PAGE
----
Friday, August 20, 2010

Mediterranean Semolina Cookies

I was really at a loss when deciding what to call these unique treats...they're based on zaletti, an Italian cornmeal cookie (see David Lebovitz's recipe here, which I used as a starting point), but I replaced and changed the proportions of the flours and sugars, and created a theme with the dried fruits, so they certainly aren't zaletti any more.

Despite appearances, they also aren't what you would typically think of as "cookies," nor do they fit the categories of "biscuit" or "crisp" or any other cookie-ish designation that I can think they're just cookies in this post. What that means here, however, is that they are both a teeny bit chewy from being baked, and a little crunchy from the semolina flour. They aren't too sweet, but have the flavor interest added by the variety of dried fruits and the crisped brown sugar on the outer rim.

The Mediterranean theme comes from the combination of dried fruits I found at a little shop in the Old City of Jerusalem - dried figs, kiwi, coconut, mango, and pineapple. You certainly could create any fruit combination of your choice, so see what is available to you and go for it! I loved the colorful results of this particular mix, but I could see a really beautiful Christmas cookie coming out of dried cherries, cranberries, maybe candied green cherries?

A lot of what I made while in Israel was inspired by the contents of my cupboards - as an apartment that changed student hands frequently, still-fresh ingredients were left behind by previous tenants, and I resolved to use as much of them as possible. It would have been a pity to waste perfectly good (free) food! Such was the case with semolina, which I had never bought before, but the full bag of it convinced me that it was the perfect substitute for polenta recipes that I found. If you have polenta or cornmeal instead, feel free to sub it back in. As you can see in the original recipe, regular or coarse ground cornmeal works just fine.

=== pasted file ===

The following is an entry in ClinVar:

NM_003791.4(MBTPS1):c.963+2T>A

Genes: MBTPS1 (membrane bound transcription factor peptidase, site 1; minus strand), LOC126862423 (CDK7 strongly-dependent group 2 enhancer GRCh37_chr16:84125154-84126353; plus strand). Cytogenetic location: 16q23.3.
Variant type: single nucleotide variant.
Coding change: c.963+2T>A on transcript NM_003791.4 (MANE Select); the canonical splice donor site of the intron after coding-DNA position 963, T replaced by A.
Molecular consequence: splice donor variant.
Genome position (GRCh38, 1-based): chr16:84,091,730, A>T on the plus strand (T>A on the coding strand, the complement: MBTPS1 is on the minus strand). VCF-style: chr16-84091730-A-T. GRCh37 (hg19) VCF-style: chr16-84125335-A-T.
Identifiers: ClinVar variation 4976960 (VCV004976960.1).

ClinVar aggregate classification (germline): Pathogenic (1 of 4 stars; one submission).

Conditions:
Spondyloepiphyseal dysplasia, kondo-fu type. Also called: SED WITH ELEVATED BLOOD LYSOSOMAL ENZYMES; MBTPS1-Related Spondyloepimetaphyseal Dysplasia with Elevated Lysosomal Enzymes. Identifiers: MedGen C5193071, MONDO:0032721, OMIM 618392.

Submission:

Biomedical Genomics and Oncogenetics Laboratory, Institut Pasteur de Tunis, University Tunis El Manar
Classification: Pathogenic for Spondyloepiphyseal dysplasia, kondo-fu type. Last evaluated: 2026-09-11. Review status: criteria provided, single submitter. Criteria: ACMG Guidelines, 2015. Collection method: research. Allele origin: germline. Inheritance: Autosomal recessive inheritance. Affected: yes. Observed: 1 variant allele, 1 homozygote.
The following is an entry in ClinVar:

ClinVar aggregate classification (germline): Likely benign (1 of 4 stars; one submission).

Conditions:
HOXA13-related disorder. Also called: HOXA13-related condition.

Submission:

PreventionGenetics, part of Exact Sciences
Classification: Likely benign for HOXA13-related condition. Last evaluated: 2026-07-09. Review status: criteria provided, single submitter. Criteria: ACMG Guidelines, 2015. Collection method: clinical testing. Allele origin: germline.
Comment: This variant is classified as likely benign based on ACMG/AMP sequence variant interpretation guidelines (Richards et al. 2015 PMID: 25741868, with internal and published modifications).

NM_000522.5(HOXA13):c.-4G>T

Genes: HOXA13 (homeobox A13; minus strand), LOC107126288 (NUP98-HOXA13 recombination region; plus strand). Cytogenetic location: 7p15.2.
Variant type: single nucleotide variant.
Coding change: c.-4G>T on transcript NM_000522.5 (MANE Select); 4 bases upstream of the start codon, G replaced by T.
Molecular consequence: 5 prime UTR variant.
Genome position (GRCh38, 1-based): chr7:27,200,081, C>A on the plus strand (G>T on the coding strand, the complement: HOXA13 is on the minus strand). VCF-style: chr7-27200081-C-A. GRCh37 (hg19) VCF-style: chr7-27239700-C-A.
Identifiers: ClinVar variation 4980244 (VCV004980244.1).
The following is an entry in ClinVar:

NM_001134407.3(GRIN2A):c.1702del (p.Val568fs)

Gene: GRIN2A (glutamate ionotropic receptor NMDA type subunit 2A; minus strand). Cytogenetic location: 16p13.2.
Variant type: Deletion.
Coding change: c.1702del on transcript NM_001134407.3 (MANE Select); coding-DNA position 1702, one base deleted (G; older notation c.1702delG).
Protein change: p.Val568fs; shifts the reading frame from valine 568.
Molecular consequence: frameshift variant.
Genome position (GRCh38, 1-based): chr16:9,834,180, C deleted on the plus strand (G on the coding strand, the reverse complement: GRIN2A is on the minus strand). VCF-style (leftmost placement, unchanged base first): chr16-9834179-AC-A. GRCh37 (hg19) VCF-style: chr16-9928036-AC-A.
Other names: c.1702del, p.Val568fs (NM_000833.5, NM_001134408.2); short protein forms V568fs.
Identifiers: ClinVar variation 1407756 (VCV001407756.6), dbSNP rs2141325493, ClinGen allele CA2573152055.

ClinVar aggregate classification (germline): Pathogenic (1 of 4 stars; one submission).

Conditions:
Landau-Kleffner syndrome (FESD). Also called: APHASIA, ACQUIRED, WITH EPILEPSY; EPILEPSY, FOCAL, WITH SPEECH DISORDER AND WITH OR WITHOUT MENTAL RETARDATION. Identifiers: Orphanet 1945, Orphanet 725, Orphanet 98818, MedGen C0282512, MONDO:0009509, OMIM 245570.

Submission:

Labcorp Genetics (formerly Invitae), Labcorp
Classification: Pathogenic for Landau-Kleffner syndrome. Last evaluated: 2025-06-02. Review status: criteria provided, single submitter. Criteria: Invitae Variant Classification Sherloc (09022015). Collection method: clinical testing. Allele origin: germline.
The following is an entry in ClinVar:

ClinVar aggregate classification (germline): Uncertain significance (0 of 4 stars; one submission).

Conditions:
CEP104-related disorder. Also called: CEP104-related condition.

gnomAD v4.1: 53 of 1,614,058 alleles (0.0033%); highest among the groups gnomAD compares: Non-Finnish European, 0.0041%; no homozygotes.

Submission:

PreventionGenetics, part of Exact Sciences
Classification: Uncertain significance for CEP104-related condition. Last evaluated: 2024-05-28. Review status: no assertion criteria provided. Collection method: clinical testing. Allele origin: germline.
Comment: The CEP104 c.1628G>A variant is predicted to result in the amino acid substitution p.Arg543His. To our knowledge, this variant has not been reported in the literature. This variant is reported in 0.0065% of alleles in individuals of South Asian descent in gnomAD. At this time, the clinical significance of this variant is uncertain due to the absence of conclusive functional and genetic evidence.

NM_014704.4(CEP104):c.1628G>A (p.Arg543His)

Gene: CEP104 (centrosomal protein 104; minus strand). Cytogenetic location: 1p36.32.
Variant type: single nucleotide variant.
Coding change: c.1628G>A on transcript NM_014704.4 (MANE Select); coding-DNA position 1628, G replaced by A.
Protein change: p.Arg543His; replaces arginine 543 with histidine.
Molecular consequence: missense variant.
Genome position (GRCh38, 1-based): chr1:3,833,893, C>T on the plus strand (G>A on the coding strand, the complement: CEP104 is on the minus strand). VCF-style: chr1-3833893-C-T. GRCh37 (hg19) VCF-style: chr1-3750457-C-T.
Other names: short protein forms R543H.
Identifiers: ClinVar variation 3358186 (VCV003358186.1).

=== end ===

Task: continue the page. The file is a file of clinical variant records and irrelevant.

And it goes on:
Mediterranean Semolina Cookies

3/4 C (90 g) dried fruit
2 T (20 g) flour

5 1/2 oz (155 g) unsalted butter, at room temperature
1/2 C (110 g) brown sugar
1 1/2 T honey
2 large eggs, at room temperature
1/2 tsp vanilla extract
1 1/2 C (210 g) semolina flour (or polenta/cornmeal)
1 C (140 g) flour
2 tsp baking powder
3/4 tsp salt

extra brown sugar or raw sugar for rolling the logs of dough

1. Toss the dried fruit and the 2 T (20 g) of flour together in a small bowl and set aside.

2. In the bowl of a stand mixer, or by hand, beat together the butter, sugar, and honey until smooth and creamy, about one minute. Add the eggs, one at a time, then the vanilla, beating until incorporated.

3. In a separate bowl, whisk together the semolina flour, 1 C flour, baking powder, and salt.

4. Mix the dry ingredients into the beaten butter mixture until incorporated, then stir in the dried fruit.

5. Form the dough into a rectangle 4- by 7-inches (10 by 18 cm), wrap in plastic, and chill the dough for about an hour, or until it’s firm enough to handle.

6. Spread brown or raw sugar liberally over a surface on which to roll the dough into logs. Divide the dough in two, lengthwise, and roll each piece of dough on the brown sugar into a smooth cylinder 7-inches (18 cm) long. Wrap the cylinders and freeze until ready to bake.

(To bake them right away, pinch off pieces of dough about the size of a small unshelled walnut, and roll into balls. Place them evenly spaced on the prepared baking sheet and press them down gently with your hands to flatten them partially.)

7. To bake the cookies, preheat the oven to 325 F (170 C).

8. Line two baking sheets with parchment paper or silicone baking mats.

9. Slice the cookies into 1/4-inch (.75 cm) slices and place them evenly spaced on the prepared baking sheets. The dough is easier to slice when frozen, but if it's too firm or crumbles when you slice it, let it defrost for a few minutes, or reform the individual slices by hand.

10. Bake the cookies for about 12 minutes, rotating the baking sheets midway during baking, until the cookies are very light brown on top. Remove the oven and let cool completely.

Serve the cookies by themselves, alongside a fruit compote, or with a scoop of your favorite ice cream or sorbet.

Storage: The cookies will keep in an airtight container for up to four days. The dough can be refrigerated for up to one week, or frozen for one or two months.

Because these have more fiber, less sugar, and fruit in them, they almost felt like a healthy snack to me. That's justification for making them and eating them whenever you feel hungry, right? Right?

Another crunchy semolina recipe to follow!

No comments:

Post a Comment